Luteolysis in the mare: a role for the immune system and gonadotrophins?
Lawler, Denise Fionnuala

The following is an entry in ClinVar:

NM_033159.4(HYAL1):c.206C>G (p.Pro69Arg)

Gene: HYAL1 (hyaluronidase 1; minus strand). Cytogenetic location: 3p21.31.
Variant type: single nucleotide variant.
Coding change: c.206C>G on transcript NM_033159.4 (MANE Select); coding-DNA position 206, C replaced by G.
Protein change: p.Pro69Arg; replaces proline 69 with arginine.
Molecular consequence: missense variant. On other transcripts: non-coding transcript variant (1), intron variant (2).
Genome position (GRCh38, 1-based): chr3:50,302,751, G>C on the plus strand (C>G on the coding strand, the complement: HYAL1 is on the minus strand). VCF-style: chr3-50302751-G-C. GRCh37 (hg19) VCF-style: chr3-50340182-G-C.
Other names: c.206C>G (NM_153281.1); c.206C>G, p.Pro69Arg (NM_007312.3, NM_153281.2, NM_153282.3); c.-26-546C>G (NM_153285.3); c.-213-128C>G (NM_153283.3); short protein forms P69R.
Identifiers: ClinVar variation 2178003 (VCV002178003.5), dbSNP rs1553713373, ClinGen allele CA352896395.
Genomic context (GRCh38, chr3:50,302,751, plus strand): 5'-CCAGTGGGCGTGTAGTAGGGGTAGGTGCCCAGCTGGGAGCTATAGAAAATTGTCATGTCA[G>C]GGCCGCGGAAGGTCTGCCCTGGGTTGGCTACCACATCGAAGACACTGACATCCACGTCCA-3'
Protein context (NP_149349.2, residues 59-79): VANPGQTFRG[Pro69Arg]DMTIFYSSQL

The luteolytic process in the mare has been left relatively unexplored in recent times, while research has progressed considerably in our other domestic species. The role of the immune system in ovarian function has received increasing attention since the ovulatory process was first compared to an inflammatory reaction. The corpus luteum is highly vascular and hence large numbers of white blood cells circulate through it at all times. In addition resident populations of different immune cells have been identified in the CL of a number of different species throughout the oestrous cycle, with variations in these populations reported in association with key events such as ovulation and luteolysis. Initially attention focused on macrophages, whose only involvement was thought to be in clearing up damaged cells during structural regression. However, studies on other inflammatory cell populations have revealed that some of these, particularly lymphocytes, also vary with stage of the oestrous cycle, suggesting that they may play physiological roles in functional regression.We investigated the presence, and changes in numbers, of populations of inflammatory cells in the equine CL at different stages of the oestrous cycle, after exogenous PGF2a administration to artificially induce luteolysis, and in early pregnancy. As found in other species, populations of cells did vary with stage of the cycle, and the selective infiltration of cytotoxic T -cells identified prior to functional luteolysis may indicate a role for them in this process. Changes in MHC class II expression by luteal cells, which could potentially instigate an immune reaction, were not identified in our study. Investigation of the chemoattractant properties of luteal tissue taken at comparable time -points, revealed that even by day 12 -14 of the cycle leucocytes were attracted to the CL. This increased after functional luteolysis, especially with regard to mononuclear cells, while PGF2a- treated tissue expressed even greater attractant activity. The identity of the chemoattractants was not determined, although collagen or collagenases may play a minor role.Administration of GnRH analogues to cattle in dioestrus has been reported to prolong luteal function, and improve pregnancy rates to the preceding insemination. In attempting to create a model for prolonged luteal function in the mare, a GnRH analogue was administered, and endocrine and ovarian responses monitored. Treatment had no significant effect on oestrous cycle length, progesterone levels, or follicular dynamics. It did however significantly reduce oestradiol levels compared to control cycles. This may reflect altered folliculogenesis, which, in turn, could affect luteolysis. This was not detected in our study, and therefore did not provide us with a model for prolonged luteal function.Treatment of mares with a GnRH antagonist during dioestrus has previously been found to attenuate progesterone levels, and cause premature luteolysis in treated animals, indicating a role for LH in supporting equine luteal function. We further investigated the role of gonadotrophins in equine luteal function by identifying and localising LH receptor mRNA expression in equine follicles and CL by in situ hybridisation. Expression was maintained in CL until functional luteolysis, after which it was considerably reduced. mRNA levels also remained high in CL of early pregnancy, while PGF2a treatment had varying results.These findings demonstrate that cells of the immune system are potential key players in functional luteolysis in the mare, although their precise role requires further clarification. We have also shown that the CL produces chemoattractants to signal to these cells at the appropriate time, although the nature of these substances needs additional investigation. Gonadotrophins have also been identified as significant in luteal function, and our studies have indicated a means by which they may affect luteolysis. In addition we have definitively identified and localised sites of LH receptor mRNA in equine follicles and CL. More detailed studies of receptor expression in follicle populations prior to ovulation, and in different luteal cell populations, would help to further our knowledge of the equine CL, its formation and functions.